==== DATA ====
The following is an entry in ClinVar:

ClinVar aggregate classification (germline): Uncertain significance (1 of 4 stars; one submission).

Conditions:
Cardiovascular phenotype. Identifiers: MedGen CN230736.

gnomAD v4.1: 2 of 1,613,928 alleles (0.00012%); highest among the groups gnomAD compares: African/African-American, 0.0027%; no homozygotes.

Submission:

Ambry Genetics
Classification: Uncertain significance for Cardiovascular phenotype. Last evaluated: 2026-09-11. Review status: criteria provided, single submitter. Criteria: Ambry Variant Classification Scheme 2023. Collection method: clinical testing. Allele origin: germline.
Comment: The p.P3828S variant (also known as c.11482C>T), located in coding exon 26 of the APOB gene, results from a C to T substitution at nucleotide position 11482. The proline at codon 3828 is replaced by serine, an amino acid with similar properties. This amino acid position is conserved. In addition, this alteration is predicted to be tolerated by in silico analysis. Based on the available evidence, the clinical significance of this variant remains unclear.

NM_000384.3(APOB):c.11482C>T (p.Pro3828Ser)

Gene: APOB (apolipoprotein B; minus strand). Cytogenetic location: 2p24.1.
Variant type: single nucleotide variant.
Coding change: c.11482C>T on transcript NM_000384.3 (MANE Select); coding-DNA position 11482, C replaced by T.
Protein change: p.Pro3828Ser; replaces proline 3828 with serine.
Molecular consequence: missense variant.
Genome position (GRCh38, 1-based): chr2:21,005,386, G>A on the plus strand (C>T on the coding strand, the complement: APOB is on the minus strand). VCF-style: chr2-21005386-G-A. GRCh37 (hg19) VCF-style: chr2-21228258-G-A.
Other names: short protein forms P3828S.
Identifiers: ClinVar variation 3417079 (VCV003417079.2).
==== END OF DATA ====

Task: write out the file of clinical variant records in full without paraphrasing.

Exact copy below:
The following is an entry in ClinVar:

ClinVar aggregate classification (germline): Uncertain significance (1 of 4 stars; one submission).

Conditions:
Cardiovascular phenotype. Identifiers: MedGen CN230736.

gnomAD v4.1: 2 of 1,613,928 alleles (0.00012%); highest among the groups gnomAD compares: African/African-American, 0.0027%; no homozygotes.

Submission:

Ambry Genetics
Classification: Uncertain significance for Cardiovascular phenotype. Last evaluated: 2026-09-11. Review status: criteria provided, single submitter. Criteria: Ambry Variant Classification Scheme 2023. Collection method: clinical testing. Allele origin: germline.
Comment: The p.P3828S variant (also known as c.11482C>T), located in coding exon 26 of the APOB gene, results from a C to T substitution at nucleotide position 11482. The proline at codon 3828 is replaced by serine, an amino acid with similar properties. This amino acid position is conserved. In addition, this alteration is predicted to be tolerated by in silico analysis. Based on the available evidence, the clinical significance of this variant remains unclear.

NM_000384.3(APOB):c.11482C>T (p.Pro3828Ser)

Gene: APOB (apolipoprotein B; minus strand). Cytogenetic location: 2p24.1.
Variant type: single nucleotide variant.
Coding change: c.11482C>T on transcript NM_000384.3 (MANE Select); coding-DNA position 11482, C replaced by T.
Protein change: p.Pro3828Ser; replaces proline 3828 with serine.
Molecular consequence: missense variant.
Genome position (GRCh38, 1-based): chr2:21,005,386, G>A on the plus strand (C>T on the coding strand, the complement: APOB is on the minus strand). VCF-style: chr2-21005386-G-A. GRCh37 (hg19) VCF-style: chr2-21228258-G-A.
Other names: short protein forms P3828S.
Identifiers: ClinVar variation 3417079 (VCV003417079.2).